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After the loss of a loved one, we are thrown into the chaos of grief, flailing aimlessly in the tidal wave of grief and emotions that wash over us. Every day seems like a bad day.

Even many years later, we can have days when the strain of coping, the strain of everyday demands, and the strain of living become too great to bear for a while. We give up and collapse, letting ourselves be swallowed up and carried away by our emotional burdens.

When we are in that place it is difficult to find a way out, to see the light of day and to be able to breathe fresh air again. Here are some tips to help you navigate the black hole: 20 Ways You Can Get Through Your Bad Days.

feel it for a while

wallow by – if to wallow. Sometimes we just have to give ourselves permission to be in the crosshairs of what we feel and what we are experiencing. We need to immerse ourselves in our great sorrow and pain that hurts like nothing on earth. We need to feel the depth of our anguish for ourselves, our deep pain for everything we are going through so that we can open our eyes to another day.

set a timer – yes you can wallow but not forever. It’s a dark, self-centered place that we don’t want to be in forever. Give yourself a time limit: minutes or hours, maybe all day. Set limits that support you.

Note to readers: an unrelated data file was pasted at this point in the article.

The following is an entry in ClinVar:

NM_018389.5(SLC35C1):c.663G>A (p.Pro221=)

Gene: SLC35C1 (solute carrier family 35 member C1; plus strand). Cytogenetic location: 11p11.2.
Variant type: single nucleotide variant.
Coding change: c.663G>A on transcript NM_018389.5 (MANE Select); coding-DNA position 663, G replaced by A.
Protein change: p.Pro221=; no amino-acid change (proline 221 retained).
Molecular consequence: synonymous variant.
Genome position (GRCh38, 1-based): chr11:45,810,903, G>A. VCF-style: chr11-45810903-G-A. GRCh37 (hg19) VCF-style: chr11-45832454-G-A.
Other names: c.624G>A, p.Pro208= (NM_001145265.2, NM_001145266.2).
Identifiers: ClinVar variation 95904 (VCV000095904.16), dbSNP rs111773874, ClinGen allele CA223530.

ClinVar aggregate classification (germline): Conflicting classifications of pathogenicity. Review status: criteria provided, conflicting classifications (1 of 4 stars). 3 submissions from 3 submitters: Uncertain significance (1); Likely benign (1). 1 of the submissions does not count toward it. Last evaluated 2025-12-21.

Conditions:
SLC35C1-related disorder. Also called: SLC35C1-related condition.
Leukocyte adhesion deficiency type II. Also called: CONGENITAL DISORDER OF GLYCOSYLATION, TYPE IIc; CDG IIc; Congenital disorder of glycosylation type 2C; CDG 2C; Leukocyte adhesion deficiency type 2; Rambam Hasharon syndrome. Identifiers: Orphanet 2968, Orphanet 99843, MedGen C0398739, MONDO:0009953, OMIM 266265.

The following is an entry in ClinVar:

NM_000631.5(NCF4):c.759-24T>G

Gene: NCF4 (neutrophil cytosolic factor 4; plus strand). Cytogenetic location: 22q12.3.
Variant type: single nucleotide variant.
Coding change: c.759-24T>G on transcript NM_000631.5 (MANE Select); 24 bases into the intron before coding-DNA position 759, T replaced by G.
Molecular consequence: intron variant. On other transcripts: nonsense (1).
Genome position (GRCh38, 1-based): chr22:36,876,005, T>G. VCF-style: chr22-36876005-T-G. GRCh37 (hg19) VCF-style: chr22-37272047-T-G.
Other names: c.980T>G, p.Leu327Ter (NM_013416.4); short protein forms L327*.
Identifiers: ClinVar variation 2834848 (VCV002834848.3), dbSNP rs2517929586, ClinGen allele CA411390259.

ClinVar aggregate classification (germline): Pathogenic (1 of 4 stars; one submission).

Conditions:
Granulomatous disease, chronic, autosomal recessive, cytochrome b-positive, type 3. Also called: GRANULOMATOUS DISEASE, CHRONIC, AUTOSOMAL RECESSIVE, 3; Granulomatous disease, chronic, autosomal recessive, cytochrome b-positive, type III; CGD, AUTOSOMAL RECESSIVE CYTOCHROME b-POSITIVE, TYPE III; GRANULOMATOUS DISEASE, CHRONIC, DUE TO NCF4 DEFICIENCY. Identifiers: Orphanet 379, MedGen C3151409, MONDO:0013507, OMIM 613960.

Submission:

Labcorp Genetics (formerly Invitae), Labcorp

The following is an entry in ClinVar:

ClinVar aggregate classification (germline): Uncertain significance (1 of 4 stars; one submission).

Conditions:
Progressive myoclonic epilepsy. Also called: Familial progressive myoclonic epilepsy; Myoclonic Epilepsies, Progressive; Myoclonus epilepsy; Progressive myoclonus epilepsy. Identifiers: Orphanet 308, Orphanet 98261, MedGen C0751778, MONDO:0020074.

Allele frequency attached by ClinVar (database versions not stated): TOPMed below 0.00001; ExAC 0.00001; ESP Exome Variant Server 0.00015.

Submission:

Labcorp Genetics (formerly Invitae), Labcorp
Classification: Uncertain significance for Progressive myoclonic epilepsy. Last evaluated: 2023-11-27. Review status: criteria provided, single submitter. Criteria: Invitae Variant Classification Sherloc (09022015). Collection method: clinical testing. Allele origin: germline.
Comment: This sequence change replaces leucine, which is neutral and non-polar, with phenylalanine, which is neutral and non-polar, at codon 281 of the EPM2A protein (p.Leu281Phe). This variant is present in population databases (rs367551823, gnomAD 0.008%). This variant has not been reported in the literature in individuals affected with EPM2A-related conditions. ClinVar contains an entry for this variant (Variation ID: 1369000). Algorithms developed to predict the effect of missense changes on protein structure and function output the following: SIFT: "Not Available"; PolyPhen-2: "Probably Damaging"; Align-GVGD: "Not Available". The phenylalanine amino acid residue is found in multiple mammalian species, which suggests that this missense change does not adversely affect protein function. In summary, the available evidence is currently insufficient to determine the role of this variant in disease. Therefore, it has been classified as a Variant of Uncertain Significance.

move – Any kind of movement is good. If it comes after a good romp, it could be as simple as getting out of bed. It could be walking around the block or doing a good stretch. Activity is a plus for the whole body. Start where you are and go from there.

use gadgets

smartphone – Find an app that inspires you, something to lift your spirits when you’re feeling down. It could be faith-based, inspirational quotes, or the sounds of nature.

iPads/Tablets – There is an incredible variety of things that you can get nowadays to distract and entertain you, to lift you a little bit of the sadness that can descend. I recently added the TED app to my iPad. TED is a nonprofit organization dedicated to ideas worth spreading. In his iPad application there are hundreds of talks from his conferences that you can watch on a bad day or when sleep eludes you.

playlists – find your favorite music and put it in playlists according to your mood. Have one for gloomy days, some music to lift you up a bit. Have one to walk. Have one to sleep. You can even get special headphone sleep bands for added comfort.

comforting treats